Farms are high risk workplaces in Australia. This is compounded by the ageing farm workforce, disadvantaged access to medical services, and farm workers being more likely to work alone.
In 2021, the rate of work-related fatalities for agriculture was 10.4 deaths per 100,000 workers. Farming continues to be the highest risk occupation with around eight times the rate of fatality of the general employed population. Many hospital presentations from farm injuries are under-reported and un-reported, making it challenging to accurately measure farm-related incidents.
Over the last 20 years, an average of 79 farmers were killed on farm each year, with two-thirds of cases work-related. Major agents of injury were farm vehicles (39%) and machinery (26%). Workers aged over 55 years accounted for 58% of all work-related incidents and were significantly more likely to die that younger farmers.
In 2021, 46 farm fatalities and 128 non-fatal injuries were recorded. The most common agents of fatality were tractors, quad bikes and side by sides. The most common agents of injury were quad bikes, tractors and horses. Males were over-represented with 87% fatalities; 13% were children aged under 15 years.
Living on farms creates a unique relationship between home and workplace. Multiple generations may also live together on the farm. While this can have benefits, it can also present risks to health, wellbeing and safety. Children and older farmers are at high-risk of farm fatalities and injury. Farmers can become accustomed to hazards and accept risks as part of everyday life, and stop actively looking for ways to reduce risks.
Many farm risks can be managed by following the Hierarchy of Control. For example:
- elimination – removing an old tractor (without appropriate safety features) from the farm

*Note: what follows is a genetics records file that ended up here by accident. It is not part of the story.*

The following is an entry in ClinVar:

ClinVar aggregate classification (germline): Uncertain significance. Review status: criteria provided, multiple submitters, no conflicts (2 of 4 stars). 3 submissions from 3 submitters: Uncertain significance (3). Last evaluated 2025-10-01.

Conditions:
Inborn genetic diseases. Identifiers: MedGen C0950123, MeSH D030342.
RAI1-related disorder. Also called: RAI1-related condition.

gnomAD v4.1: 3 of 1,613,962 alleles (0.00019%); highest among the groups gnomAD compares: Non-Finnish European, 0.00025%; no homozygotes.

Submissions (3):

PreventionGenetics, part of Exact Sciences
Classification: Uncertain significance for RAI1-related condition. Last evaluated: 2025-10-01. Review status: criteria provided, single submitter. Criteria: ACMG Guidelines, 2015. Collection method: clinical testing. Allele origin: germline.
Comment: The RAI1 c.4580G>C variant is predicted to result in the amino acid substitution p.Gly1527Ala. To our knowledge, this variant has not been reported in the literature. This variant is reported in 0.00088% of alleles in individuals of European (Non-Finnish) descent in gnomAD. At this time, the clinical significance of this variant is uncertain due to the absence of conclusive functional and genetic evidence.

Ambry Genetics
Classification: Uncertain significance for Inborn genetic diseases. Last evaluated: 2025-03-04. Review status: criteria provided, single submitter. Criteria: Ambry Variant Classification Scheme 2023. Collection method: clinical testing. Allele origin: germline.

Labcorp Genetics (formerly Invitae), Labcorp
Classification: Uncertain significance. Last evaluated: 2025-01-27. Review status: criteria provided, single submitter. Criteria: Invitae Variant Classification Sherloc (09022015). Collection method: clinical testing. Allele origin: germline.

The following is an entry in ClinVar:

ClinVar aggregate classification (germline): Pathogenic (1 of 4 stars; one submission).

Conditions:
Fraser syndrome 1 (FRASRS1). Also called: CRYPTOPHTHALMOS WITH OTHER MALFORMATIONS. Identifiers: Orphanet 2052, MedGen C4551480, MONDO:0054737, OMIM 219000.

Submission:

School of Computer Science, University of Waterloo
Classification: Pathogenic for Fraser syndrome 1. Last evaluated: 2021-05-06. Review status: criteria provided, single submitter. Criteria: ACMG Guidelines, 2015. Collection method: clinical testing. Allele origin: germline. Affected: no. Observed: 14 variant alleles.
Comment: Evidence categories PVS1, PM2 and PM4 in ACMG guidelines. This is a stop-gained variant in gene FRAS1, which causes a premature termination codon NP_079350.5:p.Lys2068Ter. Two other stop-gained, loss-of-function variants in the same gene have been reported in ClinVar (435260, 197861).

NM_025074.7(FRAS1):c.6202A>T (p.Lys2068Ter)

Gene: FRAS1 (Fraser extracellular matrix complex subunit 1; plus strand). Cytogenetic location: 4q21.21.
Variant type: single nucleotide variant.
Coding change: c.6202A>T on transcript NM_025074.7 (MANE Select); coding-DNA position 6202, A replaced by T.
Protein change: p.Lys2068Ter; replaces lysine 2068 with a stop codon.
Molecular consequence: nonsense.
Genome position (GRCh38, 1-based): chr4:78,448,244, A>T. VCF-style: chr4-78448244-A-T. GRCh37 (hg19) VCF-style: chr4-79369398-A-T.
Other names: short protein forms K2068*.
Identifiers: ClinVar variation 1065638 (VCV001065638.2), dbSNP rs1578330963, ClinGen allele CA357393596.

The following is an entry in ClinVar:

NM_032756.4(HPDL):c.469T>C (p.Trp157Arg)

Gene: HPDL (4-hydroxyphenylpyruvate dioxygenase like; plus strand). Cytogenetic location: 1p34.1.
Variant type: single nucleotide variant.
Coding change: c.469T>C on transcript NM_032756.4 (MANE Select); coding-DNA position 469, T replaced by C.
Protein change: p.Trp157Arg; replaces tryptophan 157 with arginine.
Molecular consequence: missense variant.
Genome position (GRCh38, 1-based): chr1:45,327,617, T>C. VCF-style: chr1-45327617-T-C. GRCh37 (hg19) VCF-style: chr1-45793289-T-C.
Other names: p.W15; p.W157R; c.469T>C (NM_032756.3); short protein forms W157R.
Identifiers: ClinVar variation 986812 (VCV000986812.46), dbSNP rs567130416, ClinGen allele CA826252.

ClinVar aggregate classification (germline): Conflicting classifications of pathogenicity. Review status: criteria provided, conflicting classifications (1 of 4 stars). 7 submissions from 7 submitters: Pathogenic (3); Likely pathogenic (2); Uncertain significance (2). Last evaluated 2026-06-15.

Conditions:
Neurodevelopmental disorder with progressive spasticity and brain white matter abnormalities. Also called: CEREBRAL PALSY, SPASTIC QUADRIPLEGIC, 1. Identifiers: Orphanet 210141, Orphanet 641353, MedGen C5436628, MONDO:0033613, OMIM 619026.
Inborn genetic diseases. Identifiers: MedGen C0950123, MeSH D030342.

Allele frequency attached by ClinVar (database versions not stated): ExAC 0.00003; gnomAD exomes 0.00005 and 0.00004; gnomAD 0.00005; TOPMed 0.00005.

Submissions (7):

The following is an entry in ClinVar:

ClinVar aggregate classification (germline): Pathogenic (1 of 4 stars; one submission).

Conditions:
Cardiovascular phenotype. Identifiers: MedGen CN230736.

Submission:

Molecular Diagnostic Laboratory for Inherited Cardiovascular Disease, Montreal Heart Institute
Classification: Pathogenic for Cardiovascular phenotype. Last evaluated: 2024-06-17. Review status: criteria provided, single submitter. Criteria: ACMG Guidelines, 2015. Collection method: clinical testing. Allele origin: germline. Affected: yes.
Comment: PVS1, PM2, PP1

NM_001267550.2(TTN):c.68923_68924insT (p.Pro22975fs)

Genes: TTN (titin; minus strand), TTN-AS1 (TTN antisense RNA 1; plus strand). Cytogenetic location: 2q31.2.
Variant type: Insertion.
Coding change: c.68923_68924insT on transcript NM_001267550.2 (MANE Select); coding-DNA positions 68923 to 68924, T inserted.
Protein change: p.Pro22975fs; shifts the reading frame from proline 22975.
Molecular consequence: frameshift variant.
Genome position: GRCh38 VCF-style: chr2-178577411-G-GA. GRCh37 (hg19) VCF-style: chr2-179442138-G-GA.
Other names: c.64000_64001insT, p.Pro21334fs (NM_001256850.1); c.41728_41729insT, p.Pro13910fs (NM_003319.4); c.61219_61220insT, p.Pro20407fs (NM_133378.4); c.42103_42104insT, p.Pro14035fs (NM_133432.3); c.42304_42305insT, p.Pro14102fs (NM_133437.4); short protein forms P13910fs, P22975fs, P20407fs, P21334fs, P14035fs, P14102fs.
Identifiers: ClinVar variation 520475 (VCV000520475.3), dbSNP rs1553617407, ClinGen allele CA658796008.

- substitution – using smaller sized containers or packaging to reduce heavy loads
- engineering controls – reconfiguring livestock yards to minimise physical interaction with animals
- administrative controls – limiting the number of hours worked and include regular breaks to minimise fatigue
- PPE – using correctly fitted earplugs when exposed to high noise environments
Tips for making your farm safer
- Meet with your state-representative farm safety advisor for a farm risk assessment and an employee induction toolkit
- Create safe play areas for your children
- Maintain all machinery, equipment and infrastructure with routine service and repairs
- Simplify farm systems to reduce complexity and confusion
- Develop a farm safety culture – make safety a normal part of conversations in your farming business
- Provide everyone with their own PPE and allocate a place for clean storage when not in use
- Recognise that “better beats perfect” when it comes to safety
References used for this topic
Lower T, Peachey K-L, Rolfe M. Farm-related injury deaths in Australia (2001–20). Australian Journal of Rural Health. 2022.
Safe Work Australia
National Institute for Occupational Safety and Health (NIOSH)
National Farmers Federation
Reports and Publications
Better Health Channel
Farm safety – risks and hazards
15 minute farm safety check
Child safety teaching kits
Safe Farms WA
NSW Farm Safety Advisory Program
Primary Employers Tasmania
Victorian Farmers Federation